That Friday was my worst day. Up to that point, more than 3,500 fire personnel had performed heroically in creating fire breaks to safeguard the town, including staging the Ernie Maxwell Trail as the last area of defense should the fire crest the ridge. The news continued to worsen. As the fire’s thrust spread closer to the ridge bordering Fern Valley, I, as others may have done, said a quiet and loving goodbye to my home.

Then, as many of us subsequently called it, the Idyllwild Miracle occurred. Tropical rains arrived on Saturday morning drenching the area with over 1-and-a-half inches of rain on Saturday and Sunday. The rain, and the dedication of firefighters, stopped the imminent advance of the fire. It did not crest the ridge. Although there was much to be done to tamp down hot spots and make certain new fire ignition did not occur, for the most part, the fire no longer threatened the town.

Residents, with proof of their residency, were permitted to come back on Sunday, July 21.  After clearing the Forest Service checkpoint at Cranston Station, I drove up Highway 74. Leaving Mountain Center on Highway 243, I passed the area were the fire started and those to which it had quickly spread. I saw a stark and sobering moonscape of desolation, and a reminder of firefighter bravery and skill in saving homes on 243, among them Dore Capitani’s Art Garden.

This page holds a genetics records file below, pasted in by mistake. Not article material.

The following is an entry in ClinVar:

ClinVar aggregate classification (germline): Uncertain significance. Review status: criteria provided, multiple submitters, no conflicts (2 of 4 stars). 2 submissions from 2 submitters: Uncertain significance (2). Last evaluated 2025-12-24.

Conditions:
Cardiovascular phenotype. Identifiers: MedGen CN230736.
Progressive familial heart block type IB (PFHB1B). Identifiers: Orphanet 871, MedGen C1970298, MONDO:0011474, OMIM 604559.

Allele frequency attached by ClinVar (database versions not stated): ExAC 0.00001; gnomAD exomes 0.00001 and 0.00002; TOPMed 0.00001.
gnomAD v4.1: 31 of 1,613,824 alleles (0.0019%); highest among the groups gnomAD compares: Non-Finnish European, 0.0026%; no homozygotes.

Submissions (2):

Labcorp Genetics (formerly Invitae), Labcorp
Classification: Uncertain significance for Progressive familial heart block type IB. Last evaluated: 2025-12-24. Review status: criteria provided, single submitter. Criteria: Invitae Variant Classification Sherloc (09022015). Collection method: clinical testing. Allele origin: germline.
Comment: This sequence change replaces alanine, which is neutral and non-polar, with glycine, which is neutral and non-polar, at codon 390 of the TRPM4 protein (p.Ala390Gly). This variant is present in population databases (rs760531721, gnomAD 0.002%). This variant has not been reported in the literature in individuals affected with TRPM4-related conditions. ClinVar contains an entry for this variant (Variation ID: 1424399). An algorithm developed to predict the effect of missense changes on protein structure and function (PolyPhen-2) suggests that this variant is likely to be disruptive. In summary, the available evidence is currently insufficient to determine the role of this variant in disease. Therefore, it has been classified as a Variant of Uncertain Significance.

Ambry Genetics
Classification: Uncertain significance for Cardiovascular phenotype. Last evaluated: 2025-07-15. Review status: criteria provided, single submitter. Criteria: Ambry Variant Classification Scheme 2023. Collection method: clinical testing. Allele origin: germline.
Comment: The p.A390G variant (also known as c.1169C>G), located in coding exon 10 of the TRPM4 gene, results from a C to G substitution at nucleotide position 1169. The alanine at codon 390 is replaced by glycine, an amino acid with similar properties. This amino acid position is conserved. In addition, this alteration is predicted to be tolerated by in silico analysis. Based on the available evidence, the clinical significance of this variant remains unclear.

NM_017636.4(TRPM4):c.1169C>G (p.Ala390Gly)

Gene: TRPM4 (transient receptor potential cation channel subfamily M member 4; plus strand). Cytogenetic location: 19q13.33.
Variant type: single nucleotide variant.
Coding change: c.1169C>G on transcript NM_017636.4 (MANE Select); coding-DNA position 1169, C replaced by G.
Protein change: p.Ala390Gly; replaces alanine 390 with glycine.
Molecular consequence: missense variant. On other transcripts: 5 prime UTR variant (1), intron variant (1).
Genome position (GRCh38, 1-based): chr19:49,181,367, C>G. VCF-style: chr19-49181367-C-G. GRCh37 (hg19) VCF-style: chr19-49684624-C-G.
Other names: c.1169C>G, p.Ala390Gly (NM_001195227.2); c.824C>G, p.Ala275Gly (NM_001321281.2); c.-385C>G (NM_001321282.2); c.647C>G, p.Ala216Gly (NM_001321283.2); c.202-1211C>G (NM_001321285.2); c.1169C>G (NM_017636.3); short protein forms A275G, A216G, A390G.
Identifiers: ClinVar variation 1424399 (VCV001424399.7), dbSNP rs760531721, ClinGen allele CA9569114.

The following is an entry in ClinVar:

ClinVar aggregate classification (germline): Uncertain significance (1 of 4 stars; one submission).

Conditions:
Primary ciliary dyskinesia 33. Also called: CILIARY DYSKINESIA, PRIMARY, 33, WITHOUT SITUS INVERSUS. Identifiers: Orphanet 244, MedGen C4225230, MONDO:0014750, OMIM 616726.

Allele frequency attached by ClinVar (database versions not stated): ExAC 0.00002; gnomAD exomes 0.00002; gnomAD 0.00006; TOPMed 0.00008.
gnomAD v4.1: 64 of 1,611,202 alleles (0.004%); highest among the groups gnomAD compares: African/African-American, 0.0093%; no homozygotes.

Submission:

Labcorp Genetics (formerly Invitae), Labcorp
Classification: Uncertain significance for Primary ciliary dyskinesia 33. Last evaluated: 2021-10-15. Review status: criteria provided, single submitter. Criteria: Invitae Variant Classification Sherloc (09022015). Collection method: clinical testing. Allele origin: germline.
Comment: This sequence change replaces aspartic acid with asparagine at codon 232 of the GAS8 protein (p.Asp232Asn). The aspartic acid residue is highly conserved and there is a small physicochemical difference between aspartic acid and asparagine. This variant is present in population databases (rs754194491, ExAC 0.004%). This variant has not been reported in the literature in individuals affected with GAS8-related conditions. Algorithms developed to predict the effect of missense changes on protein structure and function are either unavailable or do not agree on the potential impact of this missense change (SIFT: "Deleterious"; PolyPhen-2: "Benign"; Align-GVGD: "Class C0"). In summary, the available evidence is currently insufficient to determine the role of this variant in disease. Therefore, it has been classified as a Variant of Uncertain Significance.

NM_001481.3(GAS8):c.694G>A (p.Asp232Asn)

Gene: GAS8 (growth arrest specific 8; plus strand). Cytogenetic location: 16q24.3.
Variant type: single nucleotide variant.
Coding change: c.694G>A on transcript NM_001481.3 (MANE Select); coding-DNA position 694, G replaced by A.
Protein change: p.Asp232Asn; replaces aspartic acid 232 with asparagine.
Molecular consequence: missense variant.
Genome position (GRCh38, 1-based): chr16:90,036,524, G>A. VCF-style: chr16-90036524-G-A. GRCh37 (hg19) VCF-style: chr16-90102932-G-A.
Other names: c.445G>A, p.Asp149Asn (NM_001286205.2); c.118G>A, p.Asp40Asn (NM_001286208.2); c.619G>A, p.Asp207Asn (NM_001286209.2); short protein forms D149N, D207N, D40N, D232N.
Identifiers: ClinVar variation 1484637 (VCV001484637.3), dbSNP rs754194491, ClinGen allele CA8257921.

I wondered how firefighters could protect structures during such an intense conflagration. I also began to cry. The tears came without warning. I was sad for those who had lost their homes. And I was feeling profoundly grateful at coming back and a little bewildered at what had occurred — how, at the very last minute, the town, my home and the homes of many friends had been spared by the arduous and dangerous work of brave men and women, and the saving grace of a torrential downpour of rain at a critical moment.

The next day, residents in town began greeting each other with “Welcome home.” As I joined in those greetings, I felt, more than I had ever felt anywhere before, that I was welcome and that I was home.